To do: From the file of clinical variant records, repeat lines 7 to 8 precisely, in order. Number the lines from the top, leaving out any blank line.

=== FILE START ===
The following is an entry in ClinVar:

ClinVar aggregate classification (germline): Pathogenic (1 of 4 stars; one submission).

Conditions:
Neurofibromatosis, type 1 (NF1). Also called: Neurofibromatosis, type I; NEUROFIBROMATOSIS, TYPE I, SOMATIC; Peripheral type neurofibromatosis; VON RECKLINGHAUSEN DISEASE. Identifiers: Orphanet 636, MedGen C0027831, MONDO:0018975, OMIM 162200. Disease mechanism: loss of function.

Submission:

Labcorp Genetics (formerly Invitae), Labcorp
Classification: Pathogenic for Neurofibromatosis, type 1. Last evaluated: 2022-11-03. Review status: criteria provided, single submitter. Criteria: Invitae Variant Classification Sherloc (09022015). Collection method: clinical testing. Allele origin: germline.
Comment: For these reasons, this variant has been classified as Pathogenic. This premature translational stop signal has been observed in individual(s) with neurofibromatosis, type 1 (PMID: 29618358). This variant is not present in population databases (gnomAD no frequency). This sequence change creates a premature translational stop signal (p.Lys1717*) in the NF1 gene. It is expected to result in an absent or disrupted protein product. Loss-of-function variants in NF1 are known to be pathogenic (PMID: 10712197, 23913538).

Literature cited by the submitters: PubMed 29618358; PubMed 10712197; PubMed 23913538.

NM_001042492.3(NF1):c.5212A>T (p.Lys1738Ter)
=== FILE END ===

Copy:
Classification: Pathogenic for Neurofibromatosis, type 1. Last evaluated: 2022-11-03. Review status: criteria provided, single submitter. Criteria: Invitae Variant Classification Sherloc (09022015). Collection method: clinical testing. Allele origin: germline.
Comment: For these reasons, this variant has been classified as Pathogenic. This premature translational stop signal has been observed in individual(s) with neurofibromatosis, type 1 (PMID: 29618358). This variant is not present in population databases (gnomAD no frequency). This sequence change creates a premature translational stop signal (p.Lys1717*) in the NF1 gene. It is expected to result in an absent or disrupted protein product. Loss-of-function variants in NF1 are known to be pathogenic (PMID: 10712197, 23913538).